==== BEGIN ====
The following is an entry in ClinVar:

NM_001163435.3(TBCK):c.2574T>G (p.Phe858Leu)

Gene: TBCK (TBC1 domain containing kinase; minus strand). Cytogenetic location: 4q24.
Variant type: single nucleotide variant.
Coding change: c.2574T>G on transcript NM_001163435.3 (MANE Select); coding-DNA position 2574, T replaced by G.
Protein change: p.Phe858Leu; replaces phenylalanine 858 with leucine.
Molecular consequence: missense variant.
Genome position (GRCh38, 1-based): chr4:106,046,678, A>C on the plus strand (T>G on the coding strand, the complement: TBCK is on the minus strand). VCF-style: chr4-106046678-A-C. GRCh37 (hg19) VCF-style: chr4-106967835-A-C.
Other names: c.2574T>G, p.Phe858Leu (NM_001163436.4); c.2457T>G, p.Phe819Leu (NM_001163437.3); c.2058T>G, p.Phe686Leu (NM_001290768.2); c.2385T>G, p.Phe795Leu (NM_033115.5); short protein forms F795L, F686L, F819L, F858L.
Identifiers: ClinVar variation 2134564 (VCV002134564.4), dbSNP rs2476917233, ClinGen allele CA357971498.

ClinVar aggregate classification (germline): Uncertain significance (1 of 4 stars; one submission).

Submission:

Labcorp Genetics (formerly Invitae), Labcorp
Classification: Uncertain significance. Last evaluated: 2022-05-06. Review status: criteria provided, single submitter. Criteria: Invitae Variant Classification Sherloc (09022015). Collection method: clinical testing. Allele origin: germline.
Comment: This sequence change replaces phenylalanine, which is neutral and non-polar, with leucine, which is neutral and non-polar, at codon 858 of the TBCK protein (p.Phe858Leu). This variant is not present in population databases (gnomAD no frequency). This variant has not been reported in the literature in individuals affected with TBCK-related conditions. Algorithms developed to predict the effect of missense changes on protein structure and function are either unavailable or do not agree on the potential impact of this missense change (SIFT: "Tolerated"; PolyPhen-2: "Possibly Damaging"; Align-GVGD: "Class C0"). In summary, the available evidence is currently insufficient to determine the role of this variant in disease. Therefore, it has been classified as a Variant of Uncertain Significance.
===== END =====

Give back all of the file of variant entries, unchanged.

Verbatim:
The following is an entry in ClinVar:

NM_001163435.3(TBCK):c.2574T>G (p.Phe858Leu)

Gene: TBCK (TBC1 domain containing kinase; minus strand). Cytogenetic location: 4q24.
Variant type: single nucleotide variant.
Coding change: c.2574T>G on transcript NM_001163435.3 (MANE Select); coding-DNA position 2574, T replaced by G.
Protein change: p.Phe858Leu; replaces phenylalanine 858 with leucine.
Molecular consequence: missense variant.
Genome position (GRCh38, 1-based): chr4:106,046,678, A>C on the plus strand (T>G on the coding strand, the complement: TBCK is on the minus strand). VCF-style: chr4-106046678-A-C. GRCh37 (hg19) VCF-style: chr4-106967835-A-C.
Other names: c.2574T>G, p.Phe858Leu (NM_001163436.4); c.2457T>G, p.Phe819Leu (NM_001163437.3); c.2058T>G, p.Phe686Leu (NM_001290768.2); c.2385T>G, p.Phe795Leu (NM_033115.5); short protein forms F795L, F686L, F819L, F858L.
Identifiers: ClinVar variation 2134564 (VCV002134564.4), dbSNP rs2476917233, ClinGen allele CA357971498.

ClinVar aggregate classification (germline): Uncertain significance (1 of 4 stars; one submission).

Submission:

Labcorp Genetics (formerly Invitae), Labcorp
Classification: Uncertain significance. Last evaluated: 2022-05-06. Review status: criteria provided, single submitter. Criteria: Invitae Variant Classification Sherloc (09022015). Collection method: clinical testing. Allele origin: germline.
Comment: This sequence change replaces phenylalanine, which is neutral and non-polar, with leucine, which is neutral and non-polar, at codon 858 of the TBCK protein (p.Phe858Leu). This variant is not present in population databases (gnomAD no frequency). This variant has not been reported in the literature in individuals affected with TBCK-related conditions. Algorithms developed to predict the effect of missense changes on protein structure and function are either unavailable or do not agree on the potential impact of this missense change (SIFT: "Tolerated"; PolyPhen-2: "Possibly Damaging"; Align-GVGD: "Class C0"). In summary, the available evidence is currently insufficient to determine the role of this variant in disease. Therefore, it has been classified as a Variant of Uncertain Significance.